Yet California trade secret law regarding the ability of salespeople to solicit these customers once they jump to a competitor is increasingly confused and fails to provide meaningful guidance on what type of conduct is permissible. Thus, a salesperson’s move from their current company to a competitor is risky given it is unclear whether and to what extent they can continue servicing clients or contacts they previously worked with.

A salesperson working for a value-added reseller (VAR), for instance, should understand what they are getting into before moving to a competitor — they may risk longstanding relationships with original equipment manufacturers (OEMs) and end users. This article explains the conflicting law on this issue so that salespeople planning on jumping ship, and the companies considering hiring them, can be informed regarding the current legal landscape.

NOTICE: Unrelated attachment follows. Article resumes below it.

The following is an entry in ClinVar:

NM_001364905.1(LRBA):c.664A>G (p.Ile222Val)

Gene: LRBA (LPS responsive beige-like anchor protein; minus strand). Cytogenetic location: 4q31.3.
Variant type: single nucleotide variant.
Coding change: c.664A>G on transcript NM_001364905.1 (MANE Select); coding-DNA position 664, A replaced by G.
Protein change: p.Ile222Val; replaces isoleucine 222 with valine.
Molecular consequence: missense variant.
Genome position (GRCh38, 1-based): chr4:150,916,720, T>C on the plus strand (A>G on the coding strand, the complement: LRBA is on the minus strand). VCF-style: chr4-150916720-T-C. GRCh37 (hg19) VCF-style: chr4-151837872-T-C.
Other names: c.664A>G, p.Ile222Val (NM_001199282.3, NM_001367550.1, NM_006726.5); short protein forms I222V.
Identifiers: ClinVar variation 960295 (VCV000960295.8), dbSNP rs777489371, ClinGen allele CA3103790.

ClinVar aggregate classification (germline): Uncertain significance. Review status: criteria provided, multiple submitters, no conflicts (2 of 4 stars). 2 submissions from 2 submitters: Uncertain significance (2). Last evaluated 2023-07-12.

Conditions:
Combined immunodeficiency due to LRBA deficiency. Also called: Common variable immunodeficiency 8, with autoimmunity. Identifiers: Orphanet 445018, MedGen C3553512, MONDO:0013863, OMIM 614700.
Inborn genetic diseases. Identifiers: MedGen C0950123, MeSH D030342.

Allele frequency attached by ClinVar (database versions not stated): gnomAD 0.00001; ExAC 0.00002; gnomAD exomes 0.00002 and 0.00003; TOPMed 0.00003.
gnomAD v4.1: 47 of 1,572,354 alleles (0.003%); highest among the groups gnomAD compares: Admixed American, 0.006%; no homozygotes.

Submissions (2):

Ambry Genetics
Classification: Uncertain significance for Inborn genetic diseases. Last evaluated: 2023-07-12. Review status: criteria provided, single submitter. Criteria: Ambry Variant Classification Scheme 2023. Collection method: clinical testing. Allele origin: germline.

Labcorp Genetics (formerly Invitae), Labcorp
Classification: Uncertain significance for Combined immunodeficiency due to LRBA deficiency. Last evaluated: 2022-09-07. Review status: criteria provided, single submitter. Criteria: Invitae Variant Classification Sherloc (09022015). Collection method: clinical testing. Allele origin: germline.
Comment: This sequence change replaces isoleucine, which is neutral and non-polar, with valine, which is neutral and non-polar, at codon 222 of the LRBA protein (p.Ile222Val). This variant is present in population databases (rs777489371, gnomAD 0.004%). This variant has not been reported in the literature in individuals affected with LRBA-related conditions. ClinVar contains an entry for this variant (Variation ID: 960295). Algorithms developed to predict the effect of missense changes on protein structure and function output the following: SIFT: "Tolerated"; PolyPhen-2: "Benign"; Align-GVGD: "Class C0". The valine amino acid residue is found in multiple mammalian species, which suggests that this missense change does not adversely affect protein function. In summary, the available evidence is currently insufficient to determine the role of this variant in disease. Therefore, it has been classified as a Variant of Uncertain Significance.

California law invalidates non-competition agreements

In the vast majority of states, employers can, and do, require employees to enter into some form of non-competition agreement in exchange for continued employment.1 In contrast, California has a long-standing policy of favoring employment mobility over an employer’s concerns. California’s policy is embodied in Business and Professions Code section 16600, which provides: “Except as provided in this chapter, every contract by which anyone is restrained from engaging in a lawful profession, trade, or business of any kind is to that extent void.”